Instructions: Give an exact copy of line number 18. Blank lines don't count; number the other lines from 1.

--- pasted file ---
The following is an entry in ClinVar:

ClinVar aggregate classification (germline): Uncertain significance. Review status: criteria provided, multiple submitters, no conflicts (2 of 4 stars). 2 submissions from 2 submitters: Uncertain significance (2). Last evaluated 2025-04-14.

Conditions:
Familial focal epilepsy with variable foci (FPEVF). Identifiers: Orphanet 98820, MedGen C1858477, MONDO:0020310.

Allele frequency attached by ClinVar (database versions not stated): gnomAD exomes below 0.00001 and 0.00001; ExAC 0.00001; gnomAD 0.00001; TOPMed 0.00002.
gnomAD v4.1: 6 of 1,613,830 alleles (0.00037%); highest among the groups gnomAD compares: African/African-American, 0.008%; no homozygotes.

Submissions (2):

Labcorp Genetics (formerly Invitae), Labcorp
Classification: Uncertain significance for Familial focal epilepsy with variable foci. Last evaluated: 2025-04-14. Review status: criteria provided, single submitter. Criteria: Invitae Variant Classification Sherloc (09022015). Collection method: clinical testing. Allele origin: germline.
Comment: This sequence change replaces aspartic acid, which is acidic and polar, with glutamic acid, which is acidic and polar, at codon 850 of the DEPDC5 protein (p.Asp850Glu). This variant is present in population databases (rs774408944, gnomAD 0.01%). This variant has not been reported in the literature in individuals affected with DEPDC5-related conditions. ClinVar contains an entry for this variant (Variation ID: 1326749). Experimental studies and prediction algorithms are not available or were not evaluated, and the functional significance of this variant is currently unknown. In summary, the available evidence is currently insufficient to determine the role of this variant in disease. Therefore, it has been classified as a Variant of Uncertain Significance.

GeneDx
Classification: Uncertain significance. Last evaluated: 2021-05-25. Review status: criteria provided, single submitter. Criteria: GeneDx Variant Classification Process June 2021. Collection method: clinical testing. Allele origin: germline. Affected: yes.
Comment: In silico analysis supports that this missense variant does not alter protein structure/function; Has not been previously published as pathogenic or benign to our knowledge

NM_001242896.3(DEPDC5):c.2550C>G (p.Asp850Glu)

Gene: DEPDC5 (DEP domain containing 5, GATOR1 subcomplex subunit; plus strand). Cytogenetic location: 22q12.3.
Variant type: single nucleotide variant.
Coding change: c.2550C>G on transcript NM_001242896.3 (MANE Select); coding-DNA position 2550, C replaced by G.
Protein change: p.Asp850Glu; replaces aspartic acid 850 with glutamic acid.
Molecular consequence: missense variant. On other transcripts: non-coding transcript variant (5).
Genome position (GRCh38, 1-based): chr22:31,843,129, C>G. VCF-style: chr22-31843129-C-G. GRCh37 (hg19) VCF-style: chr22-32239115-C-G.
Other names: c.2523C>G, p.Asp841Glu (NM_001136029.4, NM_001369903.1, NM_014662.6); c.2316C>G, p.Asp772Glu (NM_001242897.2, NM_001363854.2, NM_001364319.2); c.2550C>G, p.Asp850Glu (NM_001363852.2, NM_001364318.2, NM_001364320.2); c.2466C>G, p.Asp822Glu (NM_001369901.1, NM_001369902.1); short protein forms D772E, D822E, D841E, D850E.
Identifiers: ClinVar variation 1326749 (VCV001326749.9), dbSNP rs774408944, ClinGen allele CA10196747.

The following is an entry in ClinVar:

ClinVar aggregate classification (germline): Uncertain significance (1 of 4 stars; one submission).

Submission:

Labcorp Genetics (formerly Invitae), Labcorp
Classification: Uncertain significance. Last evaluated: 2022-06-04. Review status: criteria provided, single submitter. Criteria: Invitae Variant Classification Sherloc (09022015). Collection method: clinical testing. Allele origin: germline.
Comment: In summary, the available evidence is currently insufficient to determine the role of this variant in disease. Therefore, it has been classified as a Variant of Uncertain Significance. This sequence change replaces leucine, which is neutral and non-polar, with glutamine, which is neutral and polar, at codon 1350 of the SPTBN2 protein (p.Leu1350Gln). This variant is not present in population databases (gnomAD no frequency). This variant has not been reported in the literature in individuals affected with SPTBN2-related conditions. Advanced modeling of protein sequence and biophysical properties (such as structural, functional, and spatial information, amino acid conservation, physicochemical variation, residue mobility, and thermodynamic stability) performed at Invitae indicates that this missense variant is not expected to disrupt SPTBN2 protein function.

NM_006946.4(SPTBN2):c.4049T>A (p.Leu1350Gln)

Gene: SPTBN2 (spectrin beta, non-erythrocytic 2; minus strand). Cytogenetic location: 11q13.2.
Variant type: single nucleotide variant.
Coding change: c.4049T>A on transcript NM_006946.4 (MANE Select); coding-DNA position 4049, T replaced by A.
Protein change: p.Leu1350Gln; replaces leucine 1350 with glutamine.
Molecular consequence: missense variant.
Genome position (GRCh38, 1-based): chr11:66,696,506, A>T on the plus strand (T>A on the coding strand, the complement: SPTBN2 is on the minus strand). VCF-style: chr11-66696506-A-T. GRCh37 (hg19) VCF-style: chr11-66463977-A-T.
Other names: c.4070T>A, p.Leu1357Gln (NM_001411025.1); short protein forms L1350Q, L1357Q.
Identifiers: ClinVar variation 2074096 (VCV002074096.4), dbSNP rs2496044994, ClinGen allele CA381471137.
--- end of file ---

Protein change: p.Asp850Glu; replaces aspartic acid 850 with glutamic acid.